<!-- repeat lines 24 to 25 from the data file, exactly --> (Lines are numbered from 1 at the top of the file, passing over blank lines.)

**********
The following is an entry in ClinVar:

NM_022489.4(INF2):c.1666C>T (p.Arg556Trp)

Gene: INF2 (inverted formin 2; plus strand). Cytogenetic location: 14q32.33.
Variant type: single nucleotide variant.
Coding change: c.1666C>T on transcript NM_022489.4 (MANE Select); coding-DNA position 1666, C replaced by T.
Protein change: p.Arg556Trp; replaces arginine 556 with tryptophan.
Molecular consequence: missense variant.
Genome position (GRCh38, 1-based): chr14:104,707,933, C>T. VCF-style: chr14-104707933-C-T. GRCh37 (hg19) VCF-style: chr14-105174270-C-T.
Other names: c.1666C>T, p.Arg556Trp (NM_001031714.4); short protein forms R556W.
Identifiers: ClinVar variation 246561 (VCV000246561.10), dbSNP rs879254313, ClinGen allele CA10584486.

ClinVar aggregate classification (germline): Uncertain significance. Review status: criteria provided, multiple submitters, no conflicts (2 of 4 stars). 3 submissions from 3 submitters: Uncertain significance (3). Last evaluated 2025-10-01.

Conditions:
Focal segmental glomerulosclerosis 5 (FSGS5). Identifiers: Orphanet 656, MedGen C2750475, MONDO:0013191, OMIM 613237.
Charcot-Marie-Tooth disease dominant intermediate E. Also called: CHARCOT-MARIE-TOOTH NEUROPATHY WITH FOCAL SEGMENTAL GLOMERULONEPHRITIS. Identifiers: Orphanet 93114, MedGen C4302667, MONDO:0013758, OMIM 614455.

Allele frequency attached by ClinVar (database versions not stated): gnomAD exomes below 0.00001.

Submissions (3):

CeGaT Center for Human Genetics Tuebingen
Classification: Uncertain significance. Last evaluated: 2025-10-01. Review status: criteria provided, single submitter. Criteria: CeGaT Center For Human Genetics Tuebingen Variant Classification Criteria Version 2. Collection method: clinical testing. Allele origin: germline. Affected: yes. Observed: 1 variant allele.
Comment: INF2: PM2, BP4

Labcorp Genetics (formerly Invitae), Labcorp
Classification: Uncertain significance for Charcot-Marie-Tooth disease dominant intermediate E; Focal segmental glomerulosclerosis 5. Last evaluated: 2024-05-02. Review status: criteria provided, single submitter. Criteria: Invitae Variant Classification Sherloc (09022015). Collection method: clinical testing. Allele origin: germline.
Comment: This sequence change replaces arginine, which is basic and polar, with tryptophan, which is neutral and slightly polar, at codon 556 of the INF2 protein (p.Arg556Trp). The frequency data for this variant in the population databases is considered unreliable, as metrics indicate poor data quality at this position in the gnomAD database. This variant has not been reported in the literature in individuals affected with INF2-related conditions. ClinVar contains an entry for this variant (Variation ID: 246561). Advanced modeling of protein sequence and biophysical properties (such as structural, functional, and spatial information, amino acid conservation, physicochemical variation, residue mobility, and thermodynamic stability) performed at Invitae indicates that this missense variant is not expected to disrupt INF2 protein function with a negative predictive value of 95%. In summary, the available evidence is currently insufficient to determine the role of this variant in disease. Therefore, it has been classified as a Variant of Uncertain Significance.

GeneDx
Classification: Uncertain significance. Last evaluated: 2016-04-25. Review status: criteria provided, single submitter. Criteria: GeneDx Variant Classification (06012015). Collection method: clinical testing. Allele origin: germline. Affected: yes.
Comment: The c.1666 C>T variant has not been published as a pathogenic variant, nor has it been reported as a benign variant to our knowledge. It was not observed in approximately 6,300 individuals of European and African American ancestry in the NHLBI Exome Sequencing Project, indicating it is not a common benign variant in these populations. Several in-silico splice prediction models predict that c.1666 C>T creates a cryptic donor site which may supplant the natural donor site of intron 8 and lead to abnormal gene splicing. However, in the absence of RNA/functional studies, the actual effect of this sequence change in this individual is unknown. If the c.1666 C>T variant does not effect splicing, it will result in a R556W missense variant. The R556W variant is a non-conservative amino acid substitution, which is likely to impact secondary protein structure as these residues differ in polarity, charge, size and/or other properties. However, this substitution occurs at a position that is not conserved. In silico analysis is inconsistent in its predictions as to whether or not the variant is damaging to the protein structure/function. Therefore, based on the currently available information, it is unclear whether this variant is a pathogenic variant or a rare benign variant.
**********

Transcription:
Classification: Uncertain significance. Last evaluated: 2016-04-25. Review status: criteria provided, single submitter. Criteria: GeneDx Variant Classification (06012015). Collection method: clinical testing. Allele origin: germline. Affected: yes.
Comment: The c.1666 C>T variant has not been published as a pathogenic variant, nor has it been reported as a benign variant to our knowledge. It was not observed in approximately 6,300 individuals of European and African American ancestry in the NHLBI Exome Sequencing Project, indicating it is not a common benign variant in these populations. Several in-silico splice prediction models predict that c.1666 C>T creates a cryptic donor site which may supplant the natural donor site of intron 8 and lead to abnormal gene splicing. However, in the absence of RNA/functional studies, the actual effect of this sequence change in this individual is unknown. If the c.1666 C>T variant does not effect splicing, it will result in a R556W missense variant. The R556W variant is a non-conservative amino acid substitution, which is likely to impact secondary protein structure as these residues differ in polarity, charge, size and/or other properties. However, this substitution occurs at a position that is not conserved. In silico analysis is inconsistent in its predictions as to whether or not the variant is damaging to the protein structure/function. Therefore, based on the currently available information, it is unclear whether this variant is a pathogenic variant or a rare benign variant.